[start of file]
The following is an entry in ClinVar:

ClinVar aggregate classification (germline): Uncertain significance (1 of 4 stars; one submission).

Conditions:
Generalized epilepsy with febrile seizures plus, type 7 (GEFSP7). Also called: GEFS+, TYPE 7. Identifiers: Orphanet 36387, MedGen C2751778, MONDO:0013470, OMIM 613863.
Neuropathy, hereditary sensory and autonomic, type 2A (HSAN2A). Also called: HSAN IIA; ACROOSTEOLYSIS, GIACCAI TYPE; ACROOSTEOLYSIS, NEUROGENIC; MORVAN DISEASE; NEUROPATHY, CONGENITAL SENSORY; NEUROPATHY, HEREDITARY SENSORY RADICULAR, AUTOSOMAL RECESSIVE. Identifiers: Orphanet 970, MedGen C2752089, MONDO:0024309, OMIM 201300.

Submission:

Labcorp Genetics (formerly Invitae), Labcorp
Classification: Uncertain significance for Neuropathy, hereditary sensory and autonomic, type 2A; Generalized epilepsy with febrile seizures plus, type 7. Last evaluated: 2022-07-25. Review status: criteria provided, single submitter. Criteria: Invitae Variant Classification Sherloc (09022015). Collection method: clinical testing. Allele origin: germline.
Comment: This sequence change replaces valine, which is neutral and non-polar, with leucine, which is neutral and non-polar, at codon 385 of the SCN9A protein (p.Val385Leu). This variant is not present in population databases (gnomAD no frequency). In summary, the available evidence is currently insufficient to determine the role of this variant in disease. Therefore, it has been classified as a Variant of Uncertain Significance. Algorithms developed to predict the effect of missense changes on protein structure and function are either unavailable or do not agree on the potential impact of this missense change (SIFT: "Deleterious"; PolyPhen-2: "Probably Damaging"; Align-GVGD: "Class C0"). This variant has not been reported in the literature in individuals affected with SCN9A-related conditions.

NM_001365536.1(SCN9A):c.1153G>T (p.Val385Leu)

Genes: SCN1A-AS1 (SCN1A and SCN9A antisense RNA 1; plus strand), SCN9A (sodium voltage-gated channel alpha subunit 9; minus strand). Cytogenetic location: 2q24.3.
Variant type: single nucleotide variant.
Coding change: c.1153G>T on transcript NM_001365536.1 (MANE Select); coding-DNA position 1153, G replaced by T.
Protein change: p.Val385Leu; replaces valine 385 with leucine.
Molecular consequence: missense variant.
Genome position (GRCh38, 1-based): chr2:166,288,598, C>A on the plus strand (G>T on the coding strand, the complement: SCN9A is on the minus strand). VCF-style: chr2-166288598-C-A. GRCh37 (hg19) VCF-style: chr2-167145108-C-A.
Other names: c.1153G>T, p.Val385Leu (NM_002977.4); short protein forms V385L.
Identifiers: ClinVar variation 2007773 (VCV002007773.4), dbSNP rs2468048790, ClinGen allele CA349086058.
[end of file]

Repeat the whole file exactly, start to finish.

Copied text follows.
The following is an entry in ClinVar:

ClinVar aggregate classification (germline): Uncertain significance (1 of 4 stars; one submission).

Conditions:
Generalized epilepsy with febrile seizures plus, type 7 (GEFSP7). Also called: GEFS+, TYPE 7. Identifiers: Orphanet 36387, MedGen C2751778, MONDO:0013470, OMIM 613863.
Neuropathy, hereditary sensory and autonomic, type 2A (HSAN2A). Also called: HSAN IIA; ACROOSTEOLYSIS, GIACCAI TYPE; ACROOSTEOLYSIS, NEUROGENIC; MORVAN DISEASE; NEUROPATHY, CONGENITAL SENSORY; NEUROPATHY, HEREDITARY SENSORY RADICULAR, AUTOSOMAL RECESSIVE. Identifiers: Orphanet 970, MedGen C2752089, MONDO:0024309, OMIM 201300.

Submission:

Labcorp Genetics (formerly Invitae), Labcorp
Classification: Uncertain significance for Neuropathy, hereditary sensory and autonomic, type 2A; Generalized epilepsy with febrile seizures plus, type 7. Last evaluated: 2022-07-25. Review status: criteria provided, single submitter. Criteria: Invitae Variant Classification Sherloc (09022015). Collection method: clinical testing. Allele origin: germline.
Comment: This sequence change replaces valine, which is neutral and non-polar, with leucine, which is neutral and non-polar, at codon 385 of the SCN9A protein (p.Val385Leu). This variant is not present in population databases (gnomAD no frequency). In summary, the available evidence is currently insufficient to determine the role of this variant in disease. Therefore, it has been classified as a Variant of Uncertain Significance. Algorithms developed to predict the effect of missense changes on protein structure and function are either unavailable or do not agree on the potential impact of this missense change (SIFT: "Deleterious"; PolyPhen-2: "Probably Damaging"; Align-GVGD: "Class C0"). This variant has not been reported in the literature in individuals affected with SCN9A-related conditions.

NM_001365536.1(SCN9A):c.1153G>T (p.Val385Leu)

Genes: SCN1A-AS1 (SCN1A and SCN9A antisense RNA 1; plus strand), SCN9A (sodium voltage-gated channel alpha subunit 9; minus strand). Cytogenetic location: 2q24.3.
Variant type: single nucleotide variant.
Coding change: c.1153G>T on transcript NM_001365536.1 (MANE Select); coding-DNA position 1153, G replaced by T.
Protein change: p.Val385Leu; replaces valine 385 with leucine.
Molecular consequence: missense variant.
Genome position (GRCh38, 1-based): chr2:166,288,598, C>A on the plus strand (G>T on the coding strand, the complement: SCN9A is on the minus strand). VCF-style: chr2-166288598-C-A. GRCh37 (hg19) VCF-style: chr2-167145108-C-A.
Other names: c.1153G>T, p.Val385Leu (NM_002977.4); short protein forms V385L.
Identifiers: ClinVar variation 2007773 (VCV002007773.4), dbSNP rs2468048790, ClinGen allele CA349086058.